A plan to change the current four divisions of 10 teams for a 16-team top flight, originally put forward by Clydebank's Jack Steedman three months ago, is now certain to fail.
Already the Rangers chairman, David Murray, and his Celtic counterpart, Fergus McCann, are considering change and how the big clubs can command more television revenue. They are understood to want to create a Scottish version of the English Premiership and affiliated to the SFA.
The remaining clubs would stay under the Scottish League umbrella. Any change could take at least 18 months to put in place.
Murray's Carnegie Sports International company yesterday issued a statement, headed "Scottish Football Initiative - The Way Forward".
It stated: "The Premier Division clubs have decided to take forward a major initiative within Scottish football and will meet on a regular basis to discuss the initiative's progress.
"[They] have engaged independent professional advisers and a further statement will be issued after the next meeting."
Today, the Scottish League Management Committee will meet in Glasgow and will confirm the end of the 16-12-12 proposal put forward by Steedman.
It was due to go to a vote by all clubs at the Scottish League annual general meeting at the end of May but will now not even reach that stage.
The Dundee United manager, Tommy McLean, and his Kilmarnock counterpart, Bobbie Williamson, have both criticised the arrangements for their Tennents Scottish Cup semi-final, which they believe are responsible for fans staying away. The tie will be played at Easter Road in Edinburgh next Monday and shown live on satellite television, with both factors contributing to the modest ticket sales so far.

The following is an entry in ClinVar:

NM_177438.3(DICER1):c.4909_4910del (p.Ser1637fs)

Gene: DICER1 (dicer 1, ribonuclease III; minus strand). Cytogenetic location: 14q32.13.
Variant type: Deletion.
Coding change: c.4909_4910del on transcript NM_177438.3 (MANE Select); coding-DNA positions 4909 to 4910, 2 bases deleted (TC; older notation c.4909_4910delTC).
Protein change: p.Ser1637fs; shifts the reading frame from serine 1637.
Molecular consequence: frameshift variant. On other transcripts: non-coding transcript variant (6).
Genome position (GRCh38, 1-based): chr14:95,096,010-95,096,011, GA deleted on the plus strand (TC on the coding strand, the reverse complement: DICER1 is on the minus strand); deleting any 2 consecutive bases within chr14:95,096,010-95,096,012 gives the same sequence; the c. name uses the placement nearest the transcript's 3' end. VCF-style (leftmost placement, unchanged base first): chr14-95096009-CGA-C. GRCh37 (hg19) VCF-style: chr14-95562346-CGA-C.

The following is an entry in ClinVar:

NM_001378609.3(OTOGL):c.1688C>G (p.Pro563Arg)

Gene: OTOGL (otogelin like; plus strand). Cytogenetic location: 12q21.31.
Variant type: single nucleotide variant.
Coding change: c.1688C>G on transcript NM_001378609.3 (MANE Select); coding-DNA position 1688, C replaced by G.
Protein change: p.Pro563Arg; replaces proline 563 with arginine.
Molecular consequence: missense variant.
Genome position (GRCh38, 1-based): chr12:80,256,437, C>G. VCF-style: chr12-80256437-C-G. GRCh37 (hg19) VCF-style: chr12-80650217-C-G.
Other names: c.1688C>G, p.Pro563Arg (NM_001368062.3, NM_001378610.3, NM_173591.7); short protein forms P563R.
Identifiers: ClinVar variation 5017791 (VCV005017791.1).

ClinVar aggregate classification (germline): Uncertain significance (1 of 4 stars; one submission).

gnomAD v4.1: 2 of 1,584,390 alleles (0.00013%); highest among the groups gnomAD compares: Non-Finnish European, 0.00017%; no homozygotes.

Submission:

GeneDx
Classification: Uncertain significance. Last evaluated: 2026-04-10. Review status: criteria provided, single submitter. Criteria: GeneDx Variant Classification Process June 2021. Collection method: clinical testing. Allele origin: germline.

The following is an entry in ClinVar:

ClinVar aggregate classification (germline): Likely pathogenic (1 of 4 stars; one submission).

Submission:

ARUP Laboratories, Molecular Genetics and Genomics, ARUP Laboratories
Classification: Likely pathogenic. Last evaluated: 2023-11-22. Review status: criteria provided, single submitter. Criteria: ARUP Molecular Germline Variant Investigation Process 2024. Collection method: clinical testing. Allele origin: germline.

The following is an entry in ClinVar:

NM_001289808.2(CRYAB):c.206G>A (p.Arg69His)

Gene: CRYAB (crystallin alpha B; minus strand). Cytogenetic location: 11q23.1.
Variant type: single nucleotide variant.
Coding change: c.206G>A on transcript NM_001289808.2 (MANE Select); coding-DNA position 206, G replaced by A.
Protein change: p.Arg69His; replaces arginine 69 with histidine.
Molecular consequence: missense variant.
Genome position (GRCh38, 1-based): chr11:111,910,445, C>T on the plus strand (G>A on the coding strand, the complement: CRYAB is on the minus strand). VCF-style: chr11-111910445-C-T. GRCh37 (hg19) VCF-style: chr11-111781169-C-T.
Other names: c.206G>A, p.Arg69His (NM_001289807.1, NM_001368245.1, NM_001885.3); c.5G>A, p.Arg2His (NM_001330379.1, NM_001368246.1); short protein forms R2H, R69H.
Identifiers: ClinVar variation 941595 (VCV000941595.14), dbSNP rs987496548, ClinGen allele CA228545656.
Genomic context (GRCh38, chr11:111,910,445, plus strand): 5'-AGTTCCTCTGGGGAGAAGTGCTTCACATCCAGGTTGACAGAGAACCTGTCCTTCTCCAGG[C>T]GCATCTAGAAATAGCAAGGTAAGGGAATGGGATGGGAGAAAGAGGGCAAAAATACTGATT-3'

McLean has also criticised the state of Hibernian's pitch and both clubs had wanted the semi-final staged at one of the Old Firm grounds in Glasgow.
The Tannadice manager is unhappy with the way the SFA has promoted one of the showpiece matches of the season, and said: "I feel the tie is being devalued. We have sold only around 4,500 tickets and there is a bit of a rebellion, as people feel the fans are not being considered.
"We have moaned to the SFA on behalf of our supporters and this is a protest by them, as the tie is going to a venue to cater for television and not to Ibrox or Parkhead where there would be open spaces. But we want our fans at the game, because they cannot support United sitting in front of a television."
Williamson, newly confirmed as permanently in charge at Rugby Park, also voiced his concern at the prospect of a sparse crowd for the semi-final. "It is disappointing that families will not be able to attend as the game is in Edinburgh but I hope we can give them a day out at the final," he said.
"I also hope my getting the job will be a lift to everyone in the dressing- room.
"I am pleased the directors have shown their faith in me and my aim is to lead Kilmarnock to the Cup final and to safety in the Premier Division.
"We have some young lads in our side but I am sure they will not be overawed by the semi-final, because recently they have played against Celtic and Rangers."
Williamson has made a success of his spell as caretaker manager after taking over from Alex Totten, who was dismissed in December.Reuse content